If you’re a keen surfer and love to travel (and lucky enough to grab some time off over the European winter), there’s plenty of choice when it comes to picking a surf destination, no matter what level you’re at.
Some destinations have their best, cleanest waves over the Northern Hemisphere’s summer. However, there are still plenty of options for those who want to spend winter hitting those waves!
Of course, presently, it’s a little difficult to book any holidays abroad. However, many of us are planning for when we are allowed to travel! Our list will clue you up on some great winter surf spots so as soon as the time comes, you’ll know exactly where you’re headed.
This winter, you don’t have to venture too far to enjoy some of the best waves in the Northern Hemisphere.
Just a short flight away from the UK lies a land of sunnier climes and consistent surf: Taghazout, Morocco.
Taghazout is hardly undiscovered; keen surfers have been arriving in swathes for decades, for good reason. The quaint fishing village is located not far from Agadir, to which you can fly easily from most UK airports. Otherwise, it’s a 3-or-4-hour drive from Marrakesh, if you wanted to explore the Red City before hitting the surf.
Best Surf Spots in Tagazhout
The North Atlantic swell makes Taghazout a brilliant spot for surfers all year round, plus the unique intertwining of North African culture and the ultra-hip surf scene go ways to supply the village with endless good vibes!
Hit up Anchor Point for 4-10ft peels of perfection, or check out Banana Beach for a more beginner-friendly wave. The lazy right is perfect for longboarders and the beach break is great for absolute beginners to tidy their skills.
When to Go
October to March is best for intermediates, while September through to April will see that beginners get their share of clean waves. Advanced surfers are better heading out between December and March for the bigger swells.
Costa Rica is an absolute mecca for surfers, particularly those who wish to avoid the overcrowding endemic to the classic surf destinations (ahem, Byron Bay, we’re looking at you).
Being only 9 degress from the equator, you’re basically guaranteed perfect weather. Plus, both coastlines promise excellent waves in the winter months. With over 300 beaches, you could surf a new one every day!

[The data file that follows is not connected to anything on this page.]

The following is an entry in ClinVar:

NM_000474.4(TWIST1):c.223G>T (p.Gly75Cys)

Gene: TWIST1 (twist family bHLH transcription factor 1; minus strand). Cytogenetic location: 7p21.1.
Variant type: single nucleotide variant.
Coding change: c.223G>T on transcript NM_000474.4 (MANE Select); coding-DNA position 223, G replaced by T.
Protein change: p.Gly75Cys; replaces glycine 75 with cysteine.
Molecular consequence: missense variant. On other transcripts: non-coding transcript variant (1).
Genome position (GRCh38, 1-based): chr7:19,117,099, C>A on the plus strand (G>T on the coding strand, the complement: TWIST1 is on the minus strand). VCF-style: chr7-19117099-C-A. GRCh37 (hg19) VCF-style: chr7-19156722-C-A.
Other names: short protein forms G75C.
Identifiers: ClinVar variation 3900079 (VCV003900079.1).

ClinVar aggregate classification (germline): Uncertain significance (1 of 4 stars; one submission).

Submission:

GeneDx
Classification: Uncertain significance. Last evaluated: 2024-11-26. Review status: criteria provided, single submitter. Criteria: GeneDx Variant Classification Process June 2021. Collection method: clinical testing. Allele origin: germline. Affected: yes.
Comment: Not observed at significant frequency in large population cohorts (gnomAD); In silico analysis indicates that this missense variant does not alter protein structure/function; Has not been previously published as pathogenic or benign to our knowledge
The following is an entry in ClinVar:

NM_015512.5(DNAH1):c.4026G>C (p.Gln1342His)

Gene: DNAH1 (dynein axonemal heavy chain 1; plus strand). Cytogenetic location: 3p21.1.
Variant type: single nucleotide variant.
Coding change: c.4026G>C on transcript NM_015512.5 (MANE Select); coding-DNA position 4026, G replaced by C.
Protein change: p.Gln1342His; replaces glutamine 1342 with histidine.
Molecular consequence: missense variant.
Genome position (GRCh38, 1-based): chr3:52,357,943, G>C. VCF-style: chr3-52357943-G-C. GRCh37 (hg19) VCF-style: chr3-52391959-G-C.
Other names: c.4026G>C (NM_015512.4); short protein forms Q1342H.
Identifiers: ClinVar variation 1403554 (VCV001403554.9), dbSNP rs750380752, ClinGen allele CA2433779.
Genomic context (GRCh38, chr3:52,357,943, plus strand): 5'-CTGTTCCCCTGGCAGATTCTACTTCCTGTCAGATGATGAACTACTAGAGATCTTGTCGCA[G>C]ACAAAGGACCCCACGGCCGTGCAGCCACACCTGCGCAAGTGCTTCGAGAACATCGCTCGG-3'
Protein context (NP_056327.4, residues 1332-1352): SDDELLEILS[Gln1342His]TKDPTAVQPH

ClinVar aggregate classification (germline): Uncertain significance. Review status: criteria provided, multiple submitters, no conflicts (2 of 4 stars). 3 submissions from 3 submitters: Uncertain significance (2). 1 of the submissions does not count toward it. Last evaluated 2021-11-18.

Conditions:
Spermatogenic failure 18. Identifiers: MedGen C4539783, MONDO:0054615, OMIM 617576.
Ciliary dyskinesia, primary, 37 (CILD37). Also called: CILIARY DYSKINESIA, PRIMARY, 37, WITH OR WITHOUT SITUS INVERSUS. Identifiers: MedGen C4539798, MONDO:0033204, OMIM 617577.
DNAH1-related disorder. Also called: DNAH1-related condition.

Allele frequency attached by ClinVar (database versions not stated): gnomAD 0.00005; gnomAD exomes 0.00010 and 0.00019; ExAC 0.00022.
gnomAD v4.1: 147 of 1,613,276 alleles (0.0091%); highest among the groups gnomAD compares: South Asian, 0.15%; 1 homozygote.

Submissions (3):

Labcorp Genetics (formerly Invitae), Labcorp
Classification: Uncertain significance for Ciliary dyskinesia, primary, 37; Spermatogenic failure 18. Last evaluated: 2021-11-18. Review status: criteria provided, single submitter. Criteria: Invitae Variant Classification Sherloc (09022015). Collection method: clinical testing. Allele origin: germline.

Its rich culture and friendly locals are the main draws to this island nation. And, it’s a great opportunity to brush up on your Spanish.
Best Surf Spots in Costa Rica
On the island’s southern coast rumbles the famous Salsa Brava beach break. A coral reef near the coast gives way to gargantuan waves, where it’s common to see tens of surfers on the same wave at any one time.
Just south of Puerto Viejo is the vibrant surf village of Cocles, popular with international surfers and tourists alike due to it’s funky Carribbean and reggae vibes. The surf here is consistent year-round, although the best time to visit is January to April.
You can’t discuss surfing in Costa Rica without mentioning Playa Tamarindo. Absolutely perfect for beginners, the Playa is blessed with offshore winds and 3-to-4ft waves which are great for practicing.
When to Go
Because of the vast array of beaches to pick from on all sides of the island, any time between December and April is advised to make the most of the good weather and quality surf.
Portugal is a favourite for many UK surfers thanks to its temperate weather and plentiful surf. Of course, the notorious Nazare is known for being one of the biggest (if not the biggest) swells in the world. In 2017, Brazilian surfer Rodrigo Koxa successfully rode an 80ft (24.4m). So, not for the faint hearted!
For lesser daredevillish surfers (that would be most of us), the Algarve is perfect for beginner and intermediate-friendly waves. If you fall into this category, it’s safest to get yourself a beginner surfboard and head to the more sheltered Algarve coastline – particularly the West.
Additionally, surf schools and surf camps can be found in copious amounts on almost every well-known surf beach.
Best Surf Spots in Algarve
Ericeira is a fabulous spot – 8 kilometres of world class surf breaks, suitable for all levels.